Radio Quarantine -Marek Zebrowski & David Lynch – Polish Night Music (2015)

It makes sense. If you want to evoke landscapes or cityscapes perhaps… if you want to make music that shapes images around you, get a filmmaker involved. Polish Night Music shows that if you get the right chemistry…

“Barren train stations, Polish factories at night, and silent hotels where lonely travelers meet. These are the images and suggested narratives that pervade the spirit of Polish Night Music, the musical collaboration between American filmmaker David Lynch (Twin Peaks, Eraserhead) and Polish concert pianist and composer Marek Zebrowski.”

Dark and quiet are adjectives that don’t actually apply to any city anywhere at any time of day or night. They are entirely relative terms. ‘Still’ comes closer but again, it’s entirely relative to the busiest times and what you see and here at those moments. You do sometimes, if rarely, reach levels of stillness that are unnerving and that’s when you hear the pulsing and the flow of whatever lifeblood it is that keeps the city alive. It’s drilled down to the level of cellular activity. There are countless things moving and making sounds but they are almost imperceptible.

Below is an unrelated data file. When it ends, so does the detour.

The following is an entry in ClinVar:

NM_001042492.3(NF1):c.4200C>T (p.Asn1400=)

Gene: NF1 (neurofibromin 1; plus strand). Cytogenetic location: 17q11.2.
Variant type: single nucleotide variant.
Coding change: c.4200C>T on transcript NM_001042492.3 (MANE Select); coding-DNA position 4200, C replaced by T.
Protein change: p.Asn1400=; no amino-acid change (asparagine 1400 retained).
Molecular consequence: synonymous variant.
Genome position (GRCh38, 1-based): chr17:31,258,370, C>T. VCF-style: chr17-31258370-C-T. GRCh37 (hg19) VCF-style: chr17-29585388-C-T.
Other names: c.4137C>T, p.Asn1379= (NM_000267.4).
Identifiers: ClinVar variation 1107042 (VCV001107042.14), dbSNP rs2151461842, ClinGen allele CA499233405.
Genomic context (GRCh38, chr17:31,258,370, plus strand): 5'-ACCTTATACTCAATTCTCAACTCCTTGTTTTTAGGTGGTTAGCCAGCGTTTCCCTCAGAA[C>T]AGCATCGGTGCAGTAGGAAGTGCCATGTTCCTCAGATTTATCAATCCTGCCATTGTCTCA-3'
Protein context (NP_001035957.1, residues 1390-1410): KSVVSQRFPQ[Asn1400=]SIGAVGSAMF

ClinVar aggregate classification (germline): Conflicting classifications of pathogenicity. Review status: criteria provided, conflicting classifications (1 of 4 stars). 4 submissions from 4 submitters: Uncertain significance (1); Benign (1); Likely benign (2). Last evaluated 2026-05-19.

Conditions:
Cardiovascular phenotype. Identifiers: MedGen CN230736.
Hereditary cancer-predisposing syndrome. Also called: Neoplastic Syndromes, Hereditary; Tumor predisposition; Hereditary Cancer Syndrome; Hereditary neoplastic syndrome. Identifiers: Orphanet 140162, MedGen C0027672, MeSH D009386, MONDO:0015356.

But a city is never entirely dark, and it’s never entirely quiet. And it’s never quite still.

In those most still moments its not the sounds that move you. It’s the sounds that are temporarily at rest. It’s their absence. You still feel them there, like ghost limbs, and that’s what you are feeling, something you take for granted until its gone and leaves an empty space, like an old friend that’s moved away and you don’t speak them anymore.

This is interesting though. I’d call it minimalist but perhaps not ambient. It probably gets lumped in with ambient music because it is so soundtrack-y. I guess it depends on how your relationship with the notes develops. Is it the notes or the space around them. In this case I’m going to say it’s the notes and not the space, so it’s not ambient. It’s minimalist.

Does that make sense?

It doesn’t have to make sense, I suppose. It does to me. I’m hanging on each note as it decays into space, waiting for the sounds that are no longer there, the daytime sounds as it were.

It makes sense to me.

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